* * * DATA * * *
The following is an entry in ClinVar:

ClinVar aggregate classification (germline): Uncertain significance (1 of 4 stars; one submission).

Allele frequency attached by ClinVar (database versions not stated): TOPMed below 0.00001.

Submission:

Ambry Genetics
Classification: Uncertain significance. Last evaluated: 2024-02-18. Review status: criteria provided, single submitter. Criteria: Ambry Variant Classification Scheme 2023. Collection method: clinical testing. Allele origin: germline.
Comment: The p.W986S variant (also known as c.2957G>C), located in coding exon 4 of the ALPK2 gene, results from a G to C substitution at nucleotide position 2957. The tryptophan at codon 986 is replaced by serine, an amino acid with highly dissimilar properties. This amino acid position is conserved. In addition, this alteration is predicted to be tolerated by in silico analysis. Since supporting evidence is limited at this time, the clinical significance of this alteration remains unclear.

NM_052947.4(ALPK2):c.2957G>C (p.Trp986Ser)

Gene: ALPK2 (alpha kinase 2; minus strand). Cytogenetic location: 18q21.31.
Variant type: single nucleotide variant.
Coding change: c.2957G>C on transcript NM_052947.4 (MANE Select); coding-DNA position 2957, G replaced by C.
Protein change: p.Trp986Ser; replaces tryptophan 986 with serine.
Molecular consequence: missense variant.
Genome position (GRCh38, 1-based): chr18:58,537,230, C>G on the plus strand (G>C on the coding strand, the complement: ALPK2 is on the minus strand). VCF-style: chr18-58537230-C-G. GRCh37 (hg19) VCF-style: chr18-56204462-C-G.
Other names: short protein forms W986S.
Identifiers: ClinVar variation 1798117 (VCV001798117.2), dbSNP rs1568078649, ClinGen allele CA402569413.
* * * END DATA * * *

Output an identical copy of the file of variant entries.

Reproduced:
The following is an entry in ClinVar:

ClinVar aggregate classification (germline): Uncertain significance (1 of 4 stars; one submission).

Allele frequency attached by ClinVar (database versions not stated): TOPMed below 0.00001.

Submission:

Ambry Genetics
Classification: Uncertain significance. Last evaluated: 2024-02-18. Review status: criteria provided, single submitter. Criteria: Ambry Variant Classification Scheme 2023. Collection method: clinical testing. Allele origin: germline.
Comment: The p.W986S variant (also known as c.2957G>C), located in coding exon 4 of the ALPK2 gene, results from a G to C substitution at nucleotide position 2957. The tryptophan at codon 986 is replaced by serine, an amino acid with highly dissimilar properties. This amino acid position is conserved. In addition, this alteration is predicted to be tolerated by in silico analysis. Since supporting evidence is limited at this time, the clinical significance of this alteration remains unclear.

NM_052947.4(ALPK2):c.2957G>C (p.Trp986Ser)

Gene: ALPK2 (alpha kinase 2; minus strand). Cytogenetic location: 18q21.31.
Variant type: single nucleotide variant.
Coding change: c.2957G>C on transcript NM_052947.4 (MANE Select); coding-DNA position 2957, G replaced by C.
Protein change: p.Trp986Ser; replaces tryptophan 986 with serine.
Molecular consequence: missense variant.
Genome position (GRCh38, 1-based): chr18:58,537,230, C>G on the plus strand (G>C on the coding strand, the complement: ALPK2 is on the minus strand). VCF-style: chr18-58537230-C-G. GRCh37 (hg19) VCF-style: chr18-56204462-C-G.
Other names: short protein forms W986S.
Identifiers: ClinVar variation 1798117 (VCV001798117.2), dbSNP rs1568078649, ClinGen allele CA402569413.